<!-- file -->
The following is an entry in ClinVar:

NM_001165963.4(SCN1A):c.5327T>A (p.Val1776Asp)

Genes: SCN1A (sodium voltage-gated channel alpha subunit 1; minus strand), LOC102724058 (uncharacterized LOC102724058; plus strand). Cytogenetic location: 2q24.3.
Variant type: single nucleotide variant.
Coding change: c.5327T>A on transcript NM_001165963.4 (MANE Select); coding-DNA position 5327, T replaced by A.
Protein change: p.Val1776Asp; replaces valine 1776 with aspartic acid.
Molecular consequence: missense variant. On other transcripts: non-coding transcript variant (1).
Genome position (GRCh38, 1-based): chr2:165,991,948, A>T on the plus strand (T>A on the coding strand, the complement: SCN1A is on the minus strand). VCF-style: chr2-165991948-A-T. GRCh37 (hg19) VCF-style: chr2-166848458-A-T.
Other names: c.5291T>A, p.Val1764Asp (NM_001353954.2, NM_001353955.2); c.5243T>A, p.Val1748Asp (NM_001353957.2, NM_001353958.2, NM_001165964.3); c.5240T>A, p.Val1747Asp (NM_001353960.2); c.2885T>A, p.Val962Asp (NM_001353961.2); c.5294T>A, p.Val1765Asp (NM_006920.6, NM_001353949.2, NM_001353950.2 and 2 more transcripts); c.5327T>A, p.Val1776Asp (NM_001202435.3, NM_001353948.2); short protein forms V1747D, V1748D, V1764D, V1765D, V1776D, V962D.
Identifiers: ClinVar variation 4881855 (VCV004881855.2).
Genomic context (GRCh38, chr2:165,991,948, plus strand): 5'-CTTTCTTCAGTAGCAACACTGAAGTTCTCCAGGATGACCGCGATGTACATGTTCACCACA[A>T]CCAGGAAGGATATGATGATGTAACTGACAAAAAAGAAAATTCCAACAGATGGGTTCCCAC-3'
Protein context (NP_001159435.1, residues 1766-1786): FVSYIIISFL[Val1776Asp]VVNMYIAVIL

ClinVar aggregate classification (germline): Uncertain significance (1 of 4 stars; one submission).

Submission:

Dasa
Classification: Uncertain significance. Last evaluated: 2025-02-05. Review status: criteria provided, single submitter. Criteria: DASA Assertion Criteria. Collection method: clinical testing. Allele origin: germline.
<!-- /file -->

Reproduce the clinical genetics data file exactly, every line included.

The following is an entry in ClinVar:

NM_001165963.4(SCN1A):c.5327T>A (p.Val1776Asp)

Genes: SCN1A (sodium voltage-gated channel alpha subunit 1; minus strand), LOC102724058 (uncharacterized LOC102724058; plus strand). Cytogenetic location: 2q24.3.
Variant type: single nucleotide variant.
Coding change: c.5327T>A on transcript NM_001165963.4 (MANE Select); coding-DNA position 5327, T replaced by A.
Protein change: p.Val1776Asp; replaces valine 1776 with aspartic acid.
Molecular consequence: missense variant. On other transcripts: non-coding transcript variant (1).
Genome position (GRCh38, 1-based): chr2:165,991,948, A>T on the plus strand (T>A on the coding strand, the complement: SCN1A is on the minus strand). VCF-style: chr2-165991948-A-T. GRCh37 (hg19) VCF-style: chr2-166848458-A-T.
Other names: c.5291T>A, p.Val1764Asp (NM_001353954.2, NM_001353955.2); c.5243T>A, p.Val1748Asp (NM_001353957.2, NM_001353958.2, NM_001165964.3); c.5240T>A, p.Val1747Asp (NM_001353960.2); c.2885T>A, p.Val962Asp (NM_001353961.2); c.5294T>A, p.Val1765Asp (NM_006920.6, NM_001353949.2, NM_001353950.2 and 2 more transcripts); c.5327T>A, p.Val1776Asp (NM_001202435.3, NM_001353948.2); short protein forms V1747D, V1748D, V1764D, V1765D, V1776D, V962D.
Identifiers: ClinVar variation 4881855 (VCV004881855.2).
Genomic context (GRCh38, chr2:165,991,948, plus strand): 5'-CTTTCTTCAGTAGCAACACTGAAGTTCTCCAGGATGACCGCGATGTACATGTTCACCACA[A>T]CCAGGAAGGATATGATGATGTAACTGACAAAAAAGAAAATTCCAACAGATGGGTTCCCAC-3'
Protein context (NP_001159435.1, residues 1766-1786): FVSYIIISFL[Val1776Asp]VVNMYIAVIL

ClinVar aggregate classification (germline): Uncertain significance (1 of 4 stars; one submission).

Submission:

Dasa
Classification: Uncertain significance. Last evaluated: 2025-02-05. Review status: criteria provided, single submitter. Criteria: DASA Assertion Criteria. Collection method: clinical testing. Allele origin: germline.